On the late afternoon of December 6th, 2015, 30-year-old Victoria Nicodemus was shopping for Christmas ornaments on Fulton Street in Fort Greene with her boyfriend when the driver of a 2004 Chevrolet Suburban jumped the curb and hit them both, along with a 75-year-old pedestrian. While the others recovered, Nicodemus died.
The man behind the wheel of the SUV, Marlon Sewell, was driving with a suspended license. According to prosecutors, Sewell blacked out from the fumes coming from a neglected carbon monoxide leak that he never repaired, which caused him to plow into the pedestrians on the sidewalk.
Earlier this week, after more than four years and a mistrial, Sewell pleaded guilty to felony second degree manslaughter.
While Sewell, 43, faced a maximum of 15 years in prison, he was sentenced to five years probation as the result of an agreement with Brooklyn DA Eric Gonzalez.
“This case represents the first time in Brooklyn that a driver was charged with failing to fix a vehicle that he knew was too defective to operate safely, and which led to a fatal crash," a spokesperson for Gonzalez said in a statement. "The defendant accepted responsibility for his reckless behavior and is now a convicted felon.”
Initially, Sewell was charged with two misdemeanors, but then-DA Kenneth Thompson upgraded the charges after being petitioned by the Nicodemus family and safe streets advocates.
Sewell's attorney, Damien Brown, denied that the car had any gas leak, and said he introduced tests at trial to prove it. "This DA, he did a political prosecution," Brown said. "My client is absolutely innocent, he took the plea in order to give the family closure."
Brown claimed that the actual cause for the crash is that Sewell meant to brake in front of another car, and accidentally hit the gas, and that Sewell is deeply troubled by what happened. "It's an accident, it's a civil suit. Look at all the people who back into a store because they think their car is in forward instead of reverse."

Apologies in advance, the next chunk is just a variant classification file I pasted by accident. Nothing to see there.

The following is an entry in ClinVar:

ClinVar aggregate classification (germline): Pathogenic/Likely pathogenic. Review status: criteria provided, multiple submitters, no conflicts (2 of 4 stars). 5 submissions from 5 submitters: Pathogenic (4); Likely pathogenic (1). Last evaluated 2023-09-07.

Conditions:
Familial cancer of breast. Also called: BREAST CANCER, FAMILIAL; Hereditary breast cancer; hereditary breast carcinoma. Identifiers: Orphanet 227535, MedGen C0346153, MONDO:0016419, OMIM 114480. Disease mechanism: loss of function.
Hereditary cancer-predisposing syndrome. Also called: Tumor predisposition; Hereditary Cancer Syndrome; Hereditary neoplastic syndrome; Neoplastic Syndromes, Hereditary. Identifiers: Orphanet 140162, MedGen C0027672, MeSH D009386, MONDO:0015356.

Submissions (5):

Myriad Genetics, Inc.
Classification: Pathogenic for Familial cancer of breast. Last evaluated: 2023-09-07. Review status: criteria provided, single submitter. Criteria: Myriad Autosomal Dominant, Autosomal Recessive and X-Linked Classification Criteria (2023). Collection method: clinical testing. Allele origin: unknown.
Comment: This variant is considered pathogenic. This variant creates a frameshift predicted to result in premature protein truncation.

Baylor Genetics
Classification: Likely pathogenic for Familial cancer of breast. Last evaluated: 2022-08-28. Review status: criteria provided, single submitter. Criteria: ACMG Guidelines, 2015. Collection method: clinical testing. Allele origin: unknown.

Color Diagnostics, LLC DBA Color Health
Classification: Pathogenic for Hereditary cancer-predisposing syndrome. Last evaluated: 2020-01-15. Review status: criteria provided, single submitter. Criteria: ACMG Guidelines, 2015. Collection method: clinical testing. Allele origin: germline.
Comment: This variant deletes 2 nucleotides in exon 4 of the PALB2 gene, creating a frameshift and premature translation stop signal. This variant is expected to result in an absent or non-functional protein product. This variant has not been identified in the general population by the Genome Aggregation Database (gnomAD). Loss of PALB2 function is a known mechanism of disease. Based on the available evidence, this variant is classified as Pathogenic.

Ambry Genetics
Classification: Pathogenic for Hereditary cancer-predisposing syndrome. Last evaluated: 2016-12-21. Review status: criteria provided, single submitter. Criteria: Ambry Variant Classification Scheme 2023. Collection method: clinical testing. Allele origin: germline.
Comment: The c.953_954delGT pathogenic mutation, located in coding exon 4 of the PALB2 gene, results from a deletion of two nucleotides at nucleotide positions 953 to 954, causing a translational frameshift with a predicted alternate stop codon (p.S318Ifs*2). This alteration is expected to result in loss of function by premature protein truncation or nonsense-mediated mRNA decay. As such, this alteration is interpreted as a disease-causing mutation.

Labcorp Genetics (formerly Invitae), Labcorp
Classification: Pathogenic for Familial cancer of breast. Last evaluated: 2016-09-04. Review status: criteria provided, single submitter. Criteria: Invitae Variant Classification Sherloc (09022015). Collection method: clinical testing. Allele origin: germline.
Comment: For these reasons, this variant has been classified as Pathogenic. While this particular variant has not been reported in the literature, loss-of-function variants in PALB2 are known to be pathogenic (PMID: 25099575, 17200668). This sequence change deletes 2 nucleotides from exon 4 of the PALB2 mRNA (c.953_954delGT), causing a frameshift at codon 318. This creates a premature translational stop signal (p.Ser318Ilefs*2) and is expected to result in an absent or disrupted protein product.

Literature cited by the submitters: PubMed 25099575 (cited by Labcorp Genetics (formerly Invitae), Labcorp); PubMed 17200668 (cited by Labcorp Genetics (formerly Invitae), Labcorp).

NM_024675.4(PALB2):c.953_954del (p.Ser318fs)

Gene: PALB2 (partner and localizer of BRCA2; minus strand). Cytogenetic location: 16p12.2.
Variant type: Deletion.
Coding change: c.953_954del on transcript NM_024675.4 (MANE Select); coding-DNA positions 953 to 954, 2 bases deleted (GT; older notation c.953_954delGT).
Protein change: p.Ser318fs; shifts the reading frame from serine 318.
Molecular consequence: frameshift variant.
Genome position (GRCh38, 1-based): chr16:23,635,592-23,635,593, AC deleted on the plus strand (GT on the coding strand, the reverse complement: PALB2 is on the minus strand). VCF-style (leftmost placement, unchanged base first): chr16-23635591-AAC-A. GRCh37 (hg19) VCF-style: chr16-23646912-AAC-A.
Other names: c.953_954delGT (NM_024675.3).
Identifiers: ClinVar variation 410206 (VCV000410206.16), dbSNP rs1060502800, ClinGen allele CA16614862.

"I respect that family and I feel for that family," Brown said, referring to Nicodemus's family. "I understand people want different laws but an accident is an accident."
Nicodemus's family agreed with the outcome.
Peter Miller, one of Nicodemus's brothers, told Gothamist that the fact that Sewell wouldn't be serving any jail time was "hard to accept."
"That being said, the reason as a family we were supportive of a deal is because we believe that a guilty plea on the highest felony charge, manslaughter 2, will send the message to other drivers who knowingly drive defective cars and kill innocent pedestrians, they can and will be held accountable by the justice system."
Miller, 51, said he was still "devastated" by the loss of his sister, who was an art curator for Indiewalls. "Victoria and I had different fathers but we never made the distinction. She was my sister. I helped raise her, she meant the world to me."
"She had come into her own as an incredibly thoughtful, sweet, considerate, person, and really found success in her career. She was on the cusp of a really incredible life, and her impact and her ability to uplift people is almost indescribable in words," Miller said.
While traffic deaths declined after Mayor Bill de Blasio took office and instituted the Vision Zero in 2014, last year was the first time deaths rose.
In 2019, 219 people died in traffic crashes around New York City, compared to 203 in 2018; 29 of them were cyclists, and 122 of them pedestrians. District Attorneys and the NYPD still struggle to hold dangerous drivers accountable. According to Streetsblog, fewer than 9 percent of 5,699 hit-and-run crashes in 2018 resulted in an arrest.
"The pedestrian deaths just aren't stopping. Every time I turn on the news I see another person that's killed in Brooklyn," Miller said. "I think the city's mind and intent are in the right place, I just don't see the results."
Miller added, "These things are 6,000 pound missiles, and they destroy people's lives."